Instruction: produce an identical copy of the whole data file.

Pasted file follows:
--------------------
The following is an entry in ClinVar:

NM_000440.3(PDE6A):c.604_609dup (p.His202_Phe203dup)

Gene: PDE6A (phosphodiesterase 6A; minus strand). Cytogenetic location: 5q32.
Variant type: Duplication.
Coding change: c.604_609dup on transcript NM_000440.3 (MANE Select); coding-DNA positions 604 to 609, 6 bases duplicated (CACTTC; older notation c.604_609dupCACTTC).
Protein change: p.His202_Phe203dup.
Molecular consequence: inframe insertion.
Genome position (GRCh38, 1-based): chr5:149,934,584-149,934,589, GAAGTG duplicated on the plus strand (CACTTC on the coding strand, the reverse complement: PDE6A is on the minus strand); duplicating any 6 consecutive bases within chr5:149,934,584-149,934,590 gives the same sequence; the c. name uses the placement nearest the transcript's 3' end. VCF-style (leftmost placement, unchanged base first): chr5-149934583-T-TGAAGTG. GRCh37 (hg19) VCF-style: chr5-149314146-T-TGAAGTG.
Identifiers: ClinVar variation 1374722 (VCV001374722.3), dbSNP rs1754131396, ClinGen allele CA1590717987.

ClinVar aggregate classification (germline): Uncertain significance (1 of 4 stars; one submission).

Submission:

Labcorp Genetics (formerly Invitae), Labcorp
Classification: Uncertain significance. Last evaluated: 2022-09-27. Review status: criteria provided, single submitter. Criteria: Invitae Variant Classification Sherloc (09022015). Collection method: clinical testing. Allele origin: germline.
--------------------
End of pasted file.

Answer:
The following is an entry in ClinVar:

NM_000440.3(PDE6A):c.604_609dup (p.His202_Phe203dup)

Gene: PDE6A (phosphodiesterase 6A; minus strand). Cytogenetic location: 5q32.
Variant type: Duplication.
Coding change: c.604_609dup on transcript NM_000440.3 (MANE Select); coding-DNA positions 604 to 609, 6 bases duplicated (CACTTC; older notation c.604_609dupCACTTC).
Protein change: p.His202_Phe203dup.
Molecular consequence: inframe insertion.
Genome position (GRCh38, 1-based): chr5:149,934,584-149,934,589, GAAGTG duplicated on the plus strand (CACTTC on the coding strand, the reverse complement: PDE6A is on the minus strand); duplicating any 6 consecutive bases within chr5:149,934,584-149,934,590 gives the same sequence; the c. name uses the placement nearest the transcript's 3' end. VCF-style (leftmost placement, unchanged base first): chr5-149934583-T-TGAAGTG. GRCh37 (hg19) VCF-style: chr5-149314146-T-TGAAGTG.
Identifiers: ClinVar variation 1374722 (VCV001374722.3), dbSNP rs1754131396, ClinGen allele CA1590717987.

ClinVar aggregate classification (germline): Uncertain significance (1 of 4 stars; one submission).

Submission:

Labcorp Genetics (formerly Invitae), Labcorp
Classification: Uncertain significance. Last evaluated: 2022-09-27. Review status: criteria provided, single submitter. Criteria: Invitae Variant Classification Sherloc (09022015). Collection method: clinical testing. Allele origin: germline.